“I’m in! I’m in!”

If you’ve watched movies from the 40’s and 50’s then you’ve most likely seen Jimmy Stewart in starring roles in It’s a Wonderful Life, Rear Window, The Spirit of St. Louis, and Mr. Smith Goes to Washington, and more. He was a kind, soft-spoken, and down to earth guy with a distinctive drawl that helped him portray roles of struggling middle class American men.

Many consider him one of the most influential actors in the history of American cinema. Over his career he won two Academy Awards, two Golden Globes, and numerous Lifetime Achievement awards.

Surely he was proud of his acting achievements, but probably he was more proud of his military career in the Air Corps. He became the first major American movie star to wear a military uniform in World War ll.

He was always interested in aviation, but his father discouraged him from attending the U. S. Naval Academy. He went to Princeton instead where he began his acting career, and eventually ended up in Hollywood making movies.  

During this time, Stewart pursued his passion for aviation, logging over 400 hours of flight time as a pilot two years before the 1941 attack on Pearl Harbor.

Stewart was drafted into the Army in 1940 but was rejected because he was too skinny. At 6’ 3” he weighed only 138 pounds. After eating a steady diet of spaghetti, steaks, and milkshakes he finally qualified and shouted to fellow actors, “I’m in! I’m in!” He was stationed at Moffett Field, California and earned his pilot wings in the Air Corps.

Stewart’s salary dropped from $12,000 per week to $21 per month, but he dutifully sent a 10 percent cut to his agent each month.

He went on to be flight instructor, attended bombardier school, became operations officer, and then squadron commander. The actor-turned-commander was a successful, popular officer. A roommate recalled: “I always got the feeling that he would never ask you to do something he wouldn’t do himself.”

In January 1944, Stewart, now a major, became commander of all four squadrons of the 445th Bomb Group.

As his squadrons returned from a raid over Germany, Stewart saw the lead group, the 389th, was off course, heading directly for dangerous Luftwaffe airfields in northern France. He radioed the lead plane to explain, but the reply back was a curt no, they weren’t, “and stay off the radio!”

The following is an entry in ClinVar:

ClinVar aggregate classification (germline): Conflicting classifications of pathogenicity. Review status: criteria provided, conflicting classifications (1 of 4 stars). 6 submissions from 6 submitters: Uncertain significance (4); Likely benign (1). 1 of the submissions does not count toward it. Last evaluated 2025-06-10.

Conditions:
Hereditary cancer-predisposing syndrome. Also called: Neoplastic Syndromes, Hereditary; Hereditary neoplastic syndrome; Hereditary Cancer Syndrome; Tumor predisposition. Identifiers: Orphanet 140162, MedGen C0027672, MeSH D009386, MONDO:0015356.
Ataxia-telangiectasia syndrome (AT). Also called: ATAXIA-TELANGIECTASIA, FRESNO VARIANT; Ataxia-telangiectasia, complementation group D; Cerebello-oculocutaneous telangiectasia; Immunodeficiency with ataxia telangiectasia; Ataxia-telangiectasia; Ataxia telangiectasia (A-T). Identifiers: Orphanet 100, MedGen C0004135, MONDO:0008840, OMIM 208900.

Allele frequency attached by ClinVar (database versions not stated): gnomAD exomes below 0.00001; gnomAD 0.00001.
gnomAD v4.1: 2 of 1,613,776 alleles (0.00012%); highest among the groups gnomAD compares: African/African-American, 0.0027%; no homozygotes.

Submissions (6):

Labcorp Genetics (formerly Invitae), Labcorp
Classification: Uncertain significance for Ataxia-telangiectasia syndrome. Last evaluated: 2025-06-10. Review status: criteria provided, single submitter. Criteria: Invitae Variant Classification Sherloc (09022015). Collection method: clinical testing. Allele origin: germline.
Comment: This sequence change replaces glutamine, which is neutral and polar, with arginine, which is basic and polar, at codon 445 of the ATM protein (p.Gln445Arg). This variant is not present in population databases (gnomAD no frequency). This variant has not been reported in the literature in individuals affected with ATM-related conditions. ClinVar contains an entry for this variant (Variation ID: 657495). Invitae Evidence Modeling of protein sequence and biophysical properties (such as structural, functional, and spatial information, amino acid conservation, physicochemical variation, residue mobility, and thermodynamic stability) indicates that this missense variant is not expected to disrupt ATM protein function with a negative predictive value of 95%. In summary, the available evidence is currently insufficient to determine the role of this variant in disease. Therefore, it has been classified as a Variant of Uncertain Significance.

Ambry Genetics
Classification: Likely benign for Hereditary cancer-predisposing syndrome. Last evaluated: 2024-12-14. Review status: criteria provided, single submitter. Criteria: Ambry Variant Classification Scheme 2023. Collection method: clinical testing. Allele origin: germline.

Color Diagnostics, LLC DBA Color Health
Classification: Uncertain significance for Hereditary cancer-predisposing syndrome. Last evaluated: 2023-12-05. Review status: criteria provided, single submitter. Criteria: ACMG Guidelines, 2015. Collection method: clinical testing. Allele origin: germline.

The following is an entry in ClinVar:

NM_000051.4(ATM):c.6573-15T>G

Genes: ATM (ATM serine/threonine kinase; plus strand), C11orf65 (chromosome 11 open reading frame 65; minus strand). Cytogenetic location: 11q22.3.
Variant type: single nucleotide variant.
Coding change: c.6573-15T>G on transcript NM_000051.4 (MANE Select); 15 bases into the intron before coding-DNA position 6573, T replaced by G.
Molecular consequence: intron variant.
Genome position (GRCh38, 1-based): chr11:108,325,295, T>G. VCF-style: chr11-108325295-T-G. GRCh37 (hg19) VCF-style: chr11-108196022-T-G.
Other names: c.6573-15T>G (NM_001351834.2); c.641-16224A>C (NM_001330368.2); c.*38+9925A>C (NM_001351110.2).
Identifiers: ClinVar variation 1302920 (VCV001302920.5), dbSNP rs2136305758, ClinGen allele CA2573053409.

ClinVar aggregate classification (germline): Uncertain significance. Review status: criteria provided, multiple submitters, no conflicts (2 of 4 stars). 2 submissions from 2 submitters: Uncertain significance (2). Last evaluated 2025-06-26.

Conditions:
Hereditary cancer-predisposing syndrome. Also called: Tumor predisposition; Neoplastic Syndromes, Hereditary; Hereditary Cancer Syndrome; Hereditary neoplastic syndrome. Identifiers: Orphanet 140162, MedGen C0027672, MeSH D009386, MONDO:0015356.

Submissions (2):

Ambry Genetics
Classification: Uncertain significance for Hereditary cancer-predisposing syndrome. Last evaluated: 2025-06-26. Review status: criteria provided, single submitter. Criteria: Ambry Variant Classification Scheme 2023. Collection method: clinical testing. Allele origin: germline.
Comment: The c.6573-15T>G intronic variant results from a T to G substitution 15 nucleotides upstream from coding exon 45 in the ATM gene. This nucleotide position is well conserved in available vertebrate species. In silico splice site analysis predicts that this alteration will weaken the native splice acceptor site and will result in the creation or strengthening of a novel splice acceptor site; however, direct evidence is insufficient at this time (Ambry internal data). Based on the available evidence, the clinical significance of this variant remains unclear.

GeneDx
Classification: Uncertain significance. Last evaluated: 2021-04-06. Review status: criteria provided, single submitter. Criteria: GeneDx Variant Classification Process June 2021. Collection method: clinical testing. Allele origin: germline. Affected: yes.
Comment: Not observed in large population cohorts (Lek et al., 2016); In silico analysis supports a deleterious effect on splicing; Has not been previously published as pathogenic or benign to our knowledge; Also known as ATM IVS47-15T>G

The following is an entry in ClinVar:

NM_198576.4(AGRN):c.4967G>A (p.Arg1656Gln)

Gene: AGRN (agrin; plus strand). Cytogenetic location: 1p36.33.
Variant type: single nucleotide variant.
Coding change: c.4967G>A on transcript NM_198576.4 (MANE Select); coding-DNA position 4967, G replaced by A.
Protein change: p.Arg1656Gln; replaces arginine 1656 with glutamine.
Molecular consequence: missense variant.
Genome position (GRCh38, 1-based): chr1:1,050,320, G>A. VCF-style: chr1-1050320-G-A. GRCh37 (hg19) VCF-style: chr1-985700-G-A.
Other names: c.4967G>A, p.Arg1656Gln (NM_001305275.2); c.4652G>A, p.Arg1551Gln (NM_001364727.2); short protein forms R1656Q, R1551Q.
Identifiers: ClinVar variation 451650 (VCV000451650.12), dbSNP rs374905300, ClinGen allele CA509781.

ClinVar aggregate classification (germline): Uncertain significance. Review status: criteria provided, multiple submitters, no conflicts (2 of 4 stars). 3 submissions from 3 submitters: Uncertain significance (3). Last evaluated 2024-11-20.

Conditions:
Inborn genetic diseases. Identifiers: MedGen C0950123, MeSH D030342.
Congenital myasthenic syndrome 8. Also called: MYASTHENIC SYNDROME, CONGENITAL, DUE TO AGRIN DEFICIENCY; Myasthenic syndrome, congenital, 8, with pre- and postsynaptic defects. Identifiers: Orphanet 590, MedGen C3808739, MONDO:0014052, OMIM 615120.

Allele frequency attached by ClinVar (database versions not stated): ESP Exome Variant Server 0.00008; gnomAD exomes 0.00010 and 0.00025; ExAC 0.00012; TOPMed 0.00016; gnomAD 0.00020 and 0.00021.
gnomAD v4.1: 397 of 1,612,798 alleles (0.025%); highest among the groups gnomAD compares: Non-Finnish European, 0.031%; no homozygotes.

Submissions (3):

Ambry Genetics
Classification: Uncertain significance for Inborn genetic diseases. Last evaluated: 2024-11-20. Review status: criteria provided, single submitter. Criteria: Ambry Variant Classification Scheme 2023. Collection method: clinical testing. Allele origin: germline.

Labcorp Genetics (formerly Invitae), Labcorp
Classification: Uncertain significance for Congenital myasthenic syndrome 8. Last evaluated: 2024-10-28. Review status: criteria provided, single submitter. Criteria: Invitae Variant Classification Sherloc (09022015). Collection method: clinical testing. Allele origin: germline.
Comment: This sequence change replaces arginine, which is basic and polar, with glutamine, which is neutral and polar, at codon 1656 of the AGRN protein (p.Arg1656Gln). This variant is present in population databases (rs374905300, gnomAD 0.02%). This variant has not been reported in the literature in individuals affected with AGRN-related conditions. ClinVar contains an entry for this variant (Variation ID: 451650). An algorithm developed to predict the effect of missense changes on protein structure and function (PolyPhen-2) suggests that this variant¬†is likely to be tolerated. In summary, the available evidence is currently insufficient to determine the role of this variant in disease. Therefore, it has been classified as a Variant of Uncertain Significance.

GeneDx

Stewart had to make a difficult decision: stay with the formation on the correct course, or follow the errant lead squadron. Two squadrons would be at peril, but a single one didn’t have much of a chance. He chose to stay with them and add his gun power to theirs.

Soon over Luftwaffe airfields, 60 planes swarmed up from bases below. The 389th commander’s plane went down in flames, along with seven others. But all the bombers in Stewart’s squadron made it home. A fellow officer later pointed out, “There were a lot of lives saved that day because he knew what he was doing and when he had to do it.

Stewart’s closest call with death happened on a mission the following month. Lead planes hurled bundles of chaff overboard to try to fool the German anti-aircraft radar guns, but it only attracted gunfire to them. On the way home, after hitting their target,  a flak shell burst inside Stewart’s B-24 right behind the nose wheel. Somehow it kept  flying all the way back to base. But on landing the fuselage buckled, and cracked open like an egg. The crew climbed out, unhurt. Stewart looked at the crippled aircraft and in his characteristically understated fashion said, “Sergeant, somebody sure could get hurt in one of those damned things.”

Stewart ended the war with 20 combat missions.  He was awarded Distinguished Flying Cross,  Croix de Guerre and others. ” When he returned to Hollywood in 1945 , he refused a lavish welcome home party, saying, “Thousands of men in uniform did far more meaningful things.”

He remained in the USAF Reserve, was promoted to brigadier general in July 1959, and retired in May, 1968. He once said “I’d like people to remember me as someone who was good at his job and seemed to mean what he said.”

Jimmy Stewart receives Croix De Guerre for exceptional service in liberation of France

Jimmy Stewart is certainly remembered for being, not just good, but excellent, at both jobs, one on and one off the movie screen.


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